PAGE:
.
v. the Diplomatic corps at Paris, by the instructions given to

Authorship of these instructions... His letter on the subject.
= his coleagues at Paris. General form of treaty. Result of

ah the French Minister. Final result of their propositions to
- of Europe Dignified conduct of the American negotiators

,
pruted Kesident Minister at the Court of Versailles-Rccep.
i fisit to London--Reception at the Court of St. James.
18 otheial duties at Paris. His tribute to La Fayette, and the
ins. His project to engage the principal European Powers in
e with the U. Slates against the Piratical Stalcs --Letter to

posals...Their reception, and failure, pp. 243: 250. His
ng the foreign credit of the United States..-Visit 10 Holland.
- opinions on the state of society, &c. in Europe. Insurrec.
How viewed by him. Extracts from his letters to America.
- S. for forming a Constitution-- + gency of Mr. Jefferson.
-ntion meets--Diversity of opinion. His v ews consulted-
ep4-.. Result of their liburs - Reception by the States---His
Constitution.--Letter to Ms. Madison...Advice on the man-
Further extracts. His influence in producing the amend.

Proposed abandonment of the navigation of the Vississippi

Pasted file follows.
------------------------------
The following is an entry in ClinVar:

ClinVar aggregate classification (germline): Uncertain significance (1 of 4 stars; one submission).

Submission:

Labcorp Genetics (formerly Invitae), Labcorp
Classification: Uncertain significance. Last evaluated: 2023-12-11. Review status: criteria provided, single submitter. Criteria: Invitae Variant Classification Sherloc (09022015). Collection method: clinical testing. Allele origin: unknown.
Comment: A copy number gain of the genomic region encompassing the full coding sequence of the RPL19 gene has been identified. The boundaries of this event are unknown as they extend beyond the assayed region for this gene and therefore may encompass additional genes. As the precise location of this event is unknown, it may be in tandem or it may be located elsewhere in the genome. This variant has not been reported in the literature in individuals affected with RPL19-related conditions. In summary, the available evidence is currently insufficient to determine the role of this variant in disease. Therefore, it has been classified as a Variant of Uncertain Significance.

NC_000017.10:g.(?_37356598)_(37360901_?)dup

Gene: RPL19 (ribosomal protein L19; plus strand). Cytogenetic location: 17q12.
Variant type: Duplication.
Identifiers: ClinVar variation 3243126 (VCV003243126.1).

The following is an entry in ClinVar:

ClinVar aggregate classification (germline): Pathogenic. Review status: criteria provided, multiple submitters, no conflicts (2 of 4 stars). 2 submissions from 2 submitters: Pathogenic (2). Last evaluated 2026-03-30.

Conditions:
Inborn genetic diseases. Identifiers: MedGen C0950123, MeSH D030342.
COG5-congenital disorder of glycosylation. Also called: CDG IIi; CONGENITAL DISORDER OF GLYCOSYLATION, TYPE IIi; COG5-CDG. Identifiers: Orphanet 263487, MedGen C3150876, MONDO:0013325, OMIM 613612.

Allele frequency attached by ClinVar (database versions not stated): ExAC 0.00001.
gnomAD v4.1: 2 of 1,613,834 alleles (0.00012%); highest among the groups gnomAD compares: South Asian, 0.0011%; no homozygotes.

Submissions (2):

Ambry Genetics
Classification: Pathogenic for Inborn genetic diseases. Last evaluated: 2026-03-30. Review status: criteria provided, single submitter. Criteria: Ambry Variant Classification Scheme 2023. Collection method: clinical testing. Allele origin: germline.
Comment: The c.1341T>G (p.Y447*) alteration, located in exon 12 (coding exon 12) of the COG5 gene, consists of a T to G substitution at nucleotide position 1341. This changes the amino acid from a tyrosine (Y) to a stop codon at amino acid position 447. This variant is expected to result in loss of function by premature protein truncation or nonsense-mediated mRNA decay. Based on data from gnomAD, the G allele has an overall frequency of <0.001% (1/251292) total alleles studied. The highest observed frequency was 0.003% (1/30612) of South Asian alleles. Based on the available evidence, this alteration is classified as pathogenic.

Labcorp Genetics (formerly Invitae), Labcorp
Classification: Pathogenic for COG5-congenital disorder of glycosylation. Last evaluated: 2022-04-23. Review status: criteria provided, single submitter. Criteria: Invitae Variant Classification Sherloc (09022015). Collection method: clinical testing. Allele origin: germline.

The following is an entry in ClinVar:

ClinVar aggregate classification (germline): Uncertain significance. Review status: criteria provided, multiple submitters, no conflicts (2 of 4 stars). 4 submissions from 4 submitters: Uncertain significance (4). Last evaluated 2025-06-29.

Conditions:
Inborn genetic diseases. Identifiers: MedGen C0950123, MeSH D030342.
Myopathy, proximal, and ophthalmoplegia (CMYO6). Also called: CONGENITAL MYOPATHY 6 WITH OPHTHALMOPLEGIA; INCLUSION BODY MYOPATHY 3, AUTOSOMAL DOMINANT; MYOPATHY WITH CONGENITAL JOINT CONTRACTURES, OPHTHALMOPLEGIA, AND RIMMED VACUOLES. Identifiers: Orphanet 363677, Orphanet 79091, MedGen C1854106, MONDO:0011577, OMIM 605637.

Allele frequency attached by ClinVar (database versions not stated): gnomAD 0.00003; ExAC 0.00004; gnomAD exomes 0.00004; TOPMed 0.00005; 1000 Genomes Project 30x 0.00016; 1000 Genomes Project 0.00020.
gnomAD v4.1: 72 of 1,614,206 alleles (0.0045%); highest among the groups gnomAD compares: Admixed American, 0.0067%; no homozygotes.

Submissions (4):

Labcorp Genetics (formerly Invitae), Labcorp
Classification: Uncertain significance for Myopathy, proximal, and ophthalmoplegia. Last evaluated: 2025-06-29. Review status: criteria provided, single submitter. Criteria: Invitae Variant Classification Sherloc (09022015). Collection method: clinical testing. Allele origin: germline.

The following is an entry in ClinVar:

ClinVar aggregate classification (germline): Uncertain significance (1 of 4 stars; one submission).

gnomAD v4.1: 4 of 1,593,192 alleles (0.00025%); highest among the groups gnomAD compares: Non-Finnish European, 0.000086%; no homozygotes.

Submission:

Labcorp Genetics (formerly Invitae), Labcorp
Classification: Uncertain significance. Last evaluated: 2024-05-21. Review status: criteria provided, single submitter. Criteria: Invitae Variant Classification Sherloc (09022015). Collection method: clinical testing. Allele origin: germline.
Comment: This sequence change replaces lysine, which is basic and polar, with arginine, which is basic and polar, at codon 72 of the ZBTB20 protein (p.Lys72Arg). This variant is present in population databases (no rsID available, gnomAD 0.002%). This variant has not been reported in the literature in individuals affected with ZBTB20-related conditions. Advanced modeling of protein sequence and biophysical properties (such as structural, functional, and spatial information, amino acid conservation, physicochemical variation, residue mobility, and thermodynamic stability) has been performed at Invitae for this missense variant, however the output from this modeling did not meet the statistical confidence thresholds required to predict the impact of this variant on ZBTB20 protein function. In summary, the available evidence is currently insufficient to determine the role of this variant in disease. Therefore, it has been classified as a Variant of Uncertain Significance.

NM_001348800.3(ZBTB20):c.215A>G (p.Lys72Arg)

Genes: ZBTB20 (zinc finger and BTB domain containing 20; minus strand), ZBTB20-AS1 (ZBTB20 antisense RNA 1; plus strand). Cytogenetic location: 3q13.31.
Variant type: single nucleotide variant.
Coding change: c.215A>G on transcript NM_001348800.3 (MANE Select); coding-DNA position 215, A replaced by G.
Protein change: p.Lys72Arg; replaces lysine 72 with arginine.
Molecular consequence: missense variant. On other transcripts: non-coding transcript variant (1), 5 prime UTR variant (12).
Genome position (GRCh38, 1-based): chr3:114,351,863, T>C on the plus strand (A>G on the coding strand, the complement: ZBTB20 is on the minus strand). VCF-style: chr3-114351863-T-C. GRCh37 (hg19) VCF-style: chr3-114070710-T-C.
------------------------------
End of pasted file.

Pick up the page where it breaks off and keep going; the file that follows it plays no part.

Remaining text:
Terson, and letter to Mr. Madison. He introduces into the
and collon and the olive tree. Tour through France and
mmunicates 10 America a variety of new inventions, and
His scientific and literary efforts in France. Endeavors to
re of the U. States. Leller in Washington on the Cin-
young men of America, pp. 272: 287. Opening scenes of

Causes of this struggle. as stated by Mr. Jefferson...

-d with a Charter of Rights---Consultation at bis house,

y-. Character of the Queen. Departure, and Farewell

salin Virg:nia. Receives the appointinent of Secretary

and final acceptance. Arrival at the Seat of Govern-

of Washington to prevent it; interesting Conversations between them. Ex-

tracts from his Correspondence, pp. 333 : 342.

CHAPTER XI.

Character of the uggle between the federalists and republicans. Third Con-

gress meets ; Mr. Jefferson's report on Commerce taken up. Further view of

his Opinions on Commerce, and Extracts from his writings. Charge against him

of partiality to France and hostility to England examined. Discriminating com-

mercial resolutions of Mr. Madison; party cffo is to defeat them. Exasperation

of parties. Nomination of a Minister Extraordinary to the British Court ; its

effect on the republican party. Character of the Jay treaty, pp.342:3-18. View

of Mr. Jefferson in retirement, dic.--- Extracts from his works. Appointed Presi-